As we near the launch of DJI’s FPV drone, the company is already in court over a possible patent infringement of its new FPV drone and motion controller. Minnesota-based QFO Labs has filed a patent infringement lawsuit.
DJI is currently in a court battle in Wilmington, Delaware, with the hopes to receive a declaration that states its FPV drone and motion controller don’t infringe on the related patents.
For those who aren’t aware, DJI’s upcoming FPV drone will be controlled with a one-handed motion controller, similar to the control stick you would find in a fighter jet. The company battling with DJI, QFO Labs states that DJI’s motion controller has similar features to its offerings.
What’s more interesting is that QFO Labs sent a Swiss company, MotionPilot S.A., a “form license agreement covering at least one of the patents,” which has worked with DJI to develop the motion controller.
The case is still ongoing, so it’s unclear if the products infringe on the company’s patents. You can take a look at the two controllers side-by-side to see for yourself. DJI shared that the threat of a lawsuit will be bad news for itself, its suppliers, and customers.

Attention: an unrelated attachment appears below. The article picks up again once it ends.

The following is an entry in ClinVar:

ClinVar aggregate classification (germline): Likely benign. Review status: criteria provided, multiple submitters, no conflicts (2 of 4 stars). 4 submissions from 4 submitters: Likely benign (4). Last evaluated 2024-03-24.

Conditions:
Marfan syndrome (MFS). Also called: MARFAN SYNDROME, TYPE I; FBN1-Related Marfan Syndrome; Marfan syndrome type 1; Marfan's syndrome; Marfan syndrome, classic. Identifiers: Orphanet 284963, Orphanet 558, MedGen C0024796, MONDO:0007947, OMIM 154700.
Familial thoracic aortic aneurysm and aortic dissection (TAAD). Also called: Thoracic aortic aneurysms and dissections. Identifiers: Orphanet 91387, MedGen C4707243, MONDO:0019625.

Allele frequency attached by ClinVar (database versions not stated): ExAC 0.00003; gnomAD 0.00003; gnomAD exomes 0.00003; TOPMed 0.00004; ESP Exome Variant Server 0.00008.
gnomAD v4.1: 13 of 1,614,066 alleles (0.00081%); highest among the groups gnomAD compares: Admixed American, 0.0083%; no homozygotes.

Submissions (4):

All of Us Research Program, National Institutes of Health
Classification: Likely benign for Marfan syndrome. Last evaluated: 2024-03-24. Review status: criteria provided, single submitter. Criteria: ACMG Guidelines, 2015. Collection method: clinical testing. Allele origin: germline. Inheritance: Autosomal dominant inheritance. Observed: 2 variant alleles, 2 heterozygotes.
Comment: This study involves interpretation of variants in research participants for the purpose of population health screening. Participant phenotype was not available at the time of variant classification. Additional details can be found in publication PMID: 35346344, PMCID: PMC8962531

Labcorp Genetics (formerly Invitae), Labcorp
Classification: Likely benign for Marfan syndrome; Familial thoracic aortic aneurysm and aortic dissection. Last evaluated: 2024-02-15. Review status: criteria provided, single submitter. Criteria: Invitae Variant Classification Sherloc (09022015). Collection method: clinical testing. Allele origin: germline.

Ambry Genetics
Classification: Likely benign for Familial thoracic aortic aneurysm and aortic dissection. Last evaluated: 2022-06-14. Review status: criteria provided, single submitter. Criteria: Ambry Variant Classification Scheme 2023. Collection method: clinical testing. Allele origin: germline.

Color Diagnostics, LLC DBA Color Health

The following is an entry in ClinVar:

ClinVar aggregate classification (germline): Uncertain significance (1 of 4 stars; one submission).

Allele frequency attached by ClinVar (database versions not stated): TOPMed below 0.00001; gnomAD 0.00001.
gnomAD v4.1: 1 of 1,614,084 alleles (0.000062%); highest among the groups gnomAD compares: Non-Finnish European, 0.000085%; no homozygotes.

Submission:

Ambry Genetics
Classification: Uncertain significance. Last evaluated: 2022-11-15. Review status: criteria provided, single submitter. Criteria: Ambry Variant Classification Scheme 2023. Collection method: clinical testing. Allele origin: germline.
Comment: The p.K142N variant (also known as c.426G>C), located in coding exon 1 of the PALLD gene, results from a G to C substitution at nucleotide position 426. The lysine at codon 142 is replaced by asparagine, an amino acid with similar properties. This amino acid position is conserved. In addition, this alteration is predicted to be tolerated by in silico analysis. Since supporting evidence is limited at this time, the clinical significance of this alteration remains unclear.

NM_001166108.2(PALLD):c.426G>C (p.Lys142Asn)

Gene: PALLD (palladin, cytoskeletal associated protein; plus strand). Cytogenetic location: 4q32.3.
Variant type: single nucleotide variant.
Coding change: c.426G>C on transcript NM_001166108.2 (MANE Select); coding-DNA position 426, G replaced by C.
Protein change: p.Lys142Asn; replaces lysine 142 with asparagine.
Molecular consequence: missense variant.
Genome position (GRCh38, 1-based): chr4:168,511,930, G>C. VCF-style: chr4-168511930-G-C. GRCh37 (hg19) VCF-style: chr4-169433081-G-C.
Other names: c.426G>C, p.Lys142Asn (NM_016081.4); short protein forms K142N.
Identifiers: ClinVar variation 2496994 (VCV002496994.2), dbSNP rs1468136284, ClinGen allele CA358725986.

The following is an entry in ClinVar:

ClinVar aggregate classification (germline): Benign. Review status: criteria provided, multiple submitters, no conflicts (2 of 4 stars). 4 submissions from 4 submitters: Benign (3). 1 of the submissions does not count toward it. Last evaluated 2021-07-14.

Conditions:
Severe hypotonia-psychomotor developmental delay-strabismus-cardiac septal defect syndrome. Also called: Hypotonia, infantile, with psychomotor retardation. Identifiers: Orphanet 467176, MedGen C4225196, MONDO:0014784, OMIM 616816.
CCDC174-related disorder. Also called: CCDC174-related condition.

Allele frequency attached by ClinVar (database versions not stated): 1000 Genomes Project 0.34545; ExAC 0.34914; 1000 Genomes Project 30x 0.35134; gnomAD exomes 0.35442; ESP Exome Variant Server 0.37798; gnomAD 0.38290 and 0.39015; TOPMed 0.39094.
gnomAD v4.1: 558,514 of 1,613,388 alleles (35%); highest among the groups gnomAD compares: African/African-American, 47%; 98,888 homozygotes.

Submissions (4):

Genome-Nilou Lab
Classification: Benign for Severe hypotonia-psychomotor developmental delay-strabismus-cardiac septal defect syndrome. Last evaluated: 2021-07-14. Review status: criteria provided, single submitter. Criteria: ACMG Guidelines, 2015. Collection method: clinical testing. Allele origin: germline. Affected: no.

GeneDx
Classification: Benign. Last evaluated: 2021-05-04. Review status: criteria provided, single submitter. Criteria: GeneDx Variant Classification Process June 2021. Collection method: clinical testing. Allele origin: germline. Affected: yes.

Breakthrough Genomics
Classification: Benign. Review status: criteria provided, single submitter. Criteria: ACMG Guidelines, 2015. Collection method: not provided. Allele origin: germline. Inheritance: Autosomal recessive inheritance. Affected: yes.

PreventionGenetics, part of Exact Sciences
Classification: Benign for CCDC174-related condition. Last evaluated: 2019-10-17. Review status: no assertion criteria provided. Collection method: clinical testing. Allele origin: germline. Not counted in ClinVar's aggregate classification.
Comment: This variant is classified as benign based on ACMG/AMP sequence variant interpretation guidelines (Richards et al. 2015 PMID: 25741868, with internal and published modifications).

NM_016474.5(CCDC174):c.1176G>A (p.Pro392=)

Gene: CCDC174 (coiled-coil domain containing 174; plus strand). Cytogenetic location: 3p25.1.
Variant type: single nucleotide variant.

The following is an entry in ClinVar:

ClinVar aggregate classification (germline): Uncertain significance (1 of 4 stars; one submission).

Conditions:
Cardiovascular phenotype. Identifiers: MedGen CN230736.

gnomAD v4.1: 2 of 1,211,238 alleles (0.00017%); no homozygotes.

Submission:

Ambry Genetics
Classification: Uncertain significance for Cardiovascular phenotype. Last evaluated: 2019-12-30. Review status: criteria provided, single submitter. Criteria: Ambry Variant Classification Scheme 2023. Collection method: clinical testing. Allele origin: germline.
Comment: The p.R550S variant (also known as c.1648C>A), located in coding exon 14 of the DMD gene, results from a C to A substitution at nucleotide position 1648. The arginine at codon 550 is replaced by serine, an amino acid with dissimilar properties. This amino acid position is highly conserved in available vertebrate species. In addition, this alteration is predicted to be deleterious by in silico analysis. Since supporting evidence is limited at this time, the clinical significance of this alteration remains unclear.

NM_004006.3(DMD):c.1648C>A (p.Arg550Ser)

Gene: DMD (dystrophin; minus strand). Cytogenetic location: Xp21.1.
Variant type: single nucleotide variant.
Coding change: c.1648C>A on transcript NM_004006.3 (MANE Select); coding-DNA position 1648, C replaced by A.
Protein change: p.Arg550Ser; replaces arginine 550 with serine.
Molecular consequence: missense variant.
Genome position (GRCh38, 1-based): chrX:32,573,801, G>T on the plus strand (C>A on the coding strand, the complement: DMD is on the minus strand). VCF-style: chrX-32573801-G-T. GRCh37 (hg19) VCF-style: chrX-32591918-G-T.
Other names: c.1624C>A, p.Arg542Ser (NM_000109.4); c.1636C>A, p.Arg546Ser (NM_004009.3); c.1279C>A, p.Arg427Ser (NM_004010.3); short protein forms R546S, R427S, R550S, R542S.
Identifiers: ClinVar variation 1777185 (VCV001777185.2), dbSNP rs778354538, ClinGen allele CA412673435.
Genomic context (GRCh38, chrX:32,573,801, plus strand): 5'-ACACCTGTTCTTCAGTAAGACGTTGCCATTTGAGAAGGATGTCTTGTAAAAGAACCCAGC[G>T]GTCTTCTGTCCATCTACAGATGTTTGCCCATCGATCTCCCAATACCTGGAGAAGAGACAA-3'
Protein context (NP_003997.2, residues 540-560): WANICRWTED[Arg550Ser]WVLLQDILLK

DJI vs. Autel Robotics
It’s not the first time DJI has hit the US courts of potential patent infringements, with Autel Robotics taking them to court last year over the propeller locking mechanism and the foldable arms that keep the drone off the ground.
The result of that clash ended with a judge saying that Autel’s technology is actually not patentable, resulting in the case being thrown out. DJI’s law firm Finnegan stated:
“Ultimately the Commission may decide that Autel deserves no remedy at all, but at a minimum, the Commission is unlikely to enforce any exclusion order or cease-and-desist order based on the three invalid patents. DJI’s sales in the U.S., therefore, will not be affected by Autel’s claims.”
Photo: DJI & QFO Labs